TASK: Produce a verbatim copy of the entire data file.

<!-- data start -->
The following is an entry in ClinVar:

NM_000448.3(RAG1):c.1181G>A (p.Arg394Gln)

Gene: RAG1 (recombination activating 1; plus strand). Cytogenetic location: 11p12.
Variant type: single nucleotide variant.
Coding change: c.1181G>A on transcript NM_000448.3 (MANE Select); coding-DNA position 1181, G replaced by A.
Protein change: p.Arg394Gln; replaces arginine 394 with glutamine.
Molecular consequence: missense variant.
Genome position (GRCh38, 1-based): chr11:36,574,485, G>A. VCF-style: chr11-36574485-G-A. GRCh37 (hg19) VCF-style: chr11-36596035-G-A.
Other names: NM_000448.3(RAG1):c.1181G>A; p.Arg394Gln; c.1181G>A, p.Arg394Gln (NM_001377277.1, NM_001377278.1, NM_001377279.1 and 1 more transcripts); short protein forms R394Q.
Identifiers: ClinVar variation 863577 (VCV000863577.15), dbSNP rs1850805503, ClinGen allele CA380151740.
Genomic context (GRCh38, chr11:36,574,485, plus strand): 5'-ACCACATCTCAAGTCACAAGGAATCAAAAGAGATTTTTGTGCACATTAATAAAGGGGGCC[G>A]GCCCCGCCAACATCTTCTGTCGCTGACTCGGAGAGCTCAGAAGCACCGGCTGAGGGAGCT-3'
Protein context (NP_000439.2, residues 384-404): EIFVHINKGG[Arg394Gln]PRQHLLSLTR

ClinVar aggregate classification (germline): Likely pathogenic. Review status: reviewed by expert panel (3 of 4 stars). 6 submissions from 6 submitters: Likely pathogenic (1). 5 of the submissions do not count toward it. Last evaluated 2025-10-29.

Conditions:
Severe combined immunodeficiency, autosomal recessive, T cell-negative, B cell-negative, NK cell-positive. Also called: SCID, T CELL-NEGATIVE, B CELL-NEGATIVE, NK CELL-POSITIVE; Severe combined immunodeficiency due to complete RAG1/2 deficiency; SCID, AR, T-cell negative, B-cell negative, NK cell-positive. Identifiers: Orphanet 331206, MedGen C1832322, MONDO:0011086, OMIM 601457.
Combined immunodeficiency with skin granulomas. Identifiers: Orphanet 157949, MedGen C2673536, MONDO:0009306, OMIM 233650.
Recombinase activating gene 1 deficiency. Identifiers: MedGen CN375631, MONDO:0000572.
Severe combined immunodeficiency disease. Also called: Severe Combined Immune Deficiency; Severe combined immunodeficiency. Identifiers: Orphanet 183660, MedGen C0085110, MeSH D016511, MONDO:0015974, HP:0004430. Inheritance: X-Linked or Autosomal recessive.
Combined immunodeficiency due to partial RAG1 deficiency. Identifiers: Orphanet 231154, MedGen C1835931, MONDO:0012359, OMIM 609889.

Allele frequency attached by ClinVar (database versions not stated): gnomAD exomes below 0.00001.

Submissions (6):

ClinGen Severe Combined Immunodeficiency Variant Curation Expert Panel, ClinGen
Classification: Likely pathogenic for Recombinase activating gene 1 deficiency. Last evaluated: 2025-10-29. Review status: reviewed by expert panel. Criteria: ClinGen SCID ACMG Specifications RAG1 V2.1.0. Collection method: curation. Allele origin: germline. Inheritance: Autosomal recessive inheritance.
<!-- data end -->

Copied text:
The following is an entry in ClinVar:

NM_000448.3(RAG1):c.1181G>A (p.Arg394Gln)

Gene: RAG1 (recombination activating 1; plus strand). Cytogenetic location: 11p12.
Variant type: single nucleotide variant.
Coding change: c.1181G>A on transcript NM_000448.3 (MANE Select); coding-DNA position 1181, G replaced by A.
Protein change: p.Arg394Gln; replaces arginine 394 with glutamine.
Molecular consequence: missense variant.
Genome position (GRCh38, 1-based): chr11:36,574,485, G>A. VCF-style: chr11-36574485-G-A. GRCh37 (hg19) VCF-style: chr11-36596035-G-A.
Other names: NM_000448.3(RAG1):c.1181G>A; p.Arg394Gln; c.1181G>A, p.Arg394Gln (NM_001377277.1, NM_001377278.1, NM_001377279.1 and 1 more transcripts); short protein forms R394Q.
Identifiers: ClinVar variation 863577 (VCV000863577.15), dbSNP rs1850805503, ClinGen allele CA380151740.
Genomic context (GRCh38, chr11:36,574,485, plus strand): 5'-ACCACATCTCAAGTCACAAGGAATCAAAAGAGATTTTTGTGCACATTAATAAAGGGGGCC[G>A]GCCCCGCCAACATCTTCTGTCGCTGACTCGGAGAGCTCAGAAGCACCGGCTGAGGGAGCT-3'
Protein context (NP_000439.2, residues 384-404): EIFVHINKGG[Arg394Gln]PRQHLLSLTR

ClinVar aggregate classification (germline): Likely pathogenic. Review status: reviewed by expert panel (3 of 4 stars). 6 submissions from 6 submitters: Likely pathogenic (1). 5 of the submissions do not count toward it. Last evaluated 2025-10-29.

Conditions:
Severe combined immunodeficiency, autosomal recessive, T cell-negative, B cell-negative, NK cell-positive. Also called: SCID, T CELL-NEGATIVE, B CELL-NEGATIVE, NK CELL-POSITIVE; Severe combined immunodeficiency due to complete RAG1/2 deficiency; SCID, AR, T-cell negative, B-cell negative, NK cell-positive. Identifiers: Orphanet 331206, MedGen C1832322, MONDO:0011086, OMIM 601457.
Combined immunodeficiency with skin granulomas. Identifiers: Orphanet 157949, MedGen C2673536, MONDO:0009306, OMIM 233650.
Recombinase activating gene 1 deficiency. Identifiers: MedGen CN375631, MONDO:0000572.
Severe combined immunodeficiency disease. Also called: Severe Combined Immune Deficiency; Severe combined immunodeficiency. Identifiers: Orphanet 183660, MedGen C0085110, MeSH D016511, MONDO:0015974, HP:0004430. Inheritance: X-Linked or Autosomal recessive.
Combined immunodeficiency due to partial RAG1 deficiency. Identifiers: Orphanet 231154, MedGen C1835931, MONDO:0012359, OMIM 609889.

Allele frequency attached by ClinVar (database versions not stated): gnomAD exomes below 0.00001.

Submissions (6):

ClinGen Severe Combined Immunodeficiency Variant Curation Expert Panel, ClinGen
Classification: Likely pathogenic for Recombinase activating gene 1 deficiency. Last evaluated: 2025-10-29. Review status: reviewed by expert panel. Criteria: ClinGen SCID ACMG Specifications RAG1 V2.1.0. Collection method: curation. Allele origin: germline. Inheritance: Autosomal recessive inheritance.